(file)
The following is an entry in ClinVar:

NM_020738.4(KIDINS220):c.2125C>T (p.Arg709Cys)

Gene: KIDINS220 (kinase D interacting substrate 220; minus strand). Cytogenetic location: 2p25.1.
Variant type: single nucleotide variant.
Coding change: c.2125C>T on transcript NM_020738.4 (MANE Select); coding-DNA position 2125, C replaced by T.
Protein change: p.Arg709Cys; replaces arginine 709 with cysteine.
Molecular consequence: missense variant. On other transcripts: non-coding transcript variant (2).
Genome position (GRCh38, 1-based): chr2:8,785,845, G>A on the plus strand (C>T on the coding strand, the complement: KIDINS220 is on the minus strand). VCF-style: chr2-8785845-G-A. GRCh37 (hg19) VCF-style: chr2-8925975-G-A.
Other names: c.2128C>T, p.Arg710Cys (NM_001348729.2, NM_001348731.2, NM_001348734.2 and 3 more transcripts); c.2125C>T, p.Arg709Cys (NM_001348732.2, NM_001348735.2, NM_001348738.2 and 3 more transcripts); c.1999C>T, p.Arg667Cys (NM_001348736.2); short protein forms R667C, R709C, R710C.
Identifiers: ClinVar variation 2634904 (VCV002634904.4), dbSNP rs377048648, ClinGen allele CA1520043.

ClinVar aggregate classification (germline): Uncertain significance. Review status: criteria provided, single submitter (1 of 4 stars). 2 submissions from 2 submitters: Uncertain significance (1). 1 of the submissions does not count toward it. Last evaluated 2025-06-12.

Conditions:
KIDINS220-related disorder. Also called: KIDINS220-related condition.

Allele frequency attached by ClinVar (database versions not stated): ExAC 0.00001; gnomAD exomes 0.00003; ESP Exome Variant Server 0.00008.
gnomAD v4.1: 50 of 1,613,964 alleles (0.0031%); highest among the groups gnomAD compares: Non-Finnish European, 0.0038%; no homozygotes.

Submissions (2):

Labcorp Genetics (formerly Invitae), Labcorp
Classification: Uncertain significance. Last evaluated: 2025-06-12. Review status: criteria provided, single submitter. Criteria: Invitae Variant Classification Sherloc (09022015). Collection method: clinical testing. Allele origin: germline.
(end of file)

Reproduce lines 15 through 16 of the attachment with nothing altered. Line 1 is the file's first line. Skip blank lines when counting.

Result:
gnomAD v4.1: 50 of 1,613,964 alleles (0.0031%); highest among the groups gnomAD compares: Non-Finnish European, 0.0038%; no homozygotes.

Submissions (2):